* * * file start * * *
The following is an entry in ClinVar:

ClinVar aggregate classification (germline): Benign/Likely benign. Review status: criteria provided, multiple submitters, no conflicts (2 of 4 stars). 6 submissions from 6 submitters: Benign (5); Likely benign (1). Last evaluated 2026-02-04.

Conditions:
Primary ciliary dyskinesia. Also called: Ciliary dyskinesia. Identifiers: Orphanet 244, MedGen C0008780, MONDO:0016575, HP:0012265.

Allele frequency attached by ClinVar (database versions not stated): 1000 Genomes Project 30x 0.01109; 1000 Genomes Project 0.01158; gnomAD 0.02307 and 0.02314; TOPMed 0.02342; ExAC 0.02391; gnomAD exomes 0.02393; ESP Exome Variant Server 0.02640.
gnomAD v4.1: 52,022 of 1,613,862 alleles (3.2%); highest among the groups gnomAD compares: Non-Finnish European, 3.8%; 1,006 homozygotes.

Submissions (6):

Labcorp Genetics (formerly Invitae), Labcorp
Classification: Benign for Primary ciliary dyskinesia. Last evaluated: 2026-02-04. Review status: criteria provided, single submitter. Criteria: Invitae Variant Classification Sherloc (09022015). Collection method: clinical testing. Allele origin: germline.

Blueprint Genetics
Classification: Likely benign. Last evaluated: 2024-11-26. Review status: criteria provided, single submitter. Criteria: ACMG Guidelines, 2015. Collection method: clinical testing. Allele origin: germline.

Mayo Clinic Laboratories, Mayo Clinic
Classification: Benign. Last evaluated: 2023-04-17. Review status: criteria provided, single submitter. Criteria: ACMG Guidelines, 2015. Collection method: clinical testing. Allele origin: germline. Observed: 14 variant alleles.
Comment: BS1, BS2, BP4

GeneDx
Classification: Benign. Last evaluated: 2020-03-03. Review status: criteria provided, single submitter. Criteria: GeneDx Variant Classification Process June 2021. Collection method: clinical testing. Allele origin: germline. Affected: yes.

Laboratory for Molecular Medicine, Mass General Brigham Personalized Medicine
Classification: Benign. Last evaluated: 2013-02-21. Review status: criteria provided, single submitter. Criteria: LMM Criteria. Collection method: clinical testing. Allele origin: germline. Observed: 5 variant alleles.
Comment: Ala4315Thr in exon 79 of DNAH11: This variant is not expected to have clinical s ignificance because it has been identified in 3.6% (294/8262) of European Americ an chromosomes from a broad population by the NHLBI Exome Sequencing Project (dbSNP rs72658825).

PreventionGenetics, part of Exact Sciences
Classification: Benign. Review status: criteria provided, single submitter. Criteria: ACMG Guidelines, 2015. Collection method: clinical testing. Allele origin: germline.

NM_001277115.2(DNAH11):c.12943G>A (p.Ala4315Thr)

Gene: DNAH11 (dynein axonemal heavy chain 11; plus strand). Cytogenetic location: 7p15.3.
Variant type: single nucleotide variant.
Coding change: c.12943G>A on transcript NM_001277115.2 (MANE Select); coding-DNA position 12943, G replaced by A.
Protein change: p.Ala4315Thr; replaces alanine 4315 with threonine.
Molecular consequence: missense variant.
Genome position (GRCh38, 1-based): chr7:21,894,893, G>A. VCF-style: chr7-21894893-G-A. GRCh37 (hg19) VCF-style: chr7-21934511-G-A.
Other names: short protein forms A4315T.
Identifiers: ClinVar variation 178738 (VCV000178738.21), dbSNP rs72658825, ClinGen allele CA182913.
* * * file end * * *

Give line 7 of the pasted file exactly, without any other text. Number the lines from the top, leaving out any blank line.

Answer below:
Submissions (6):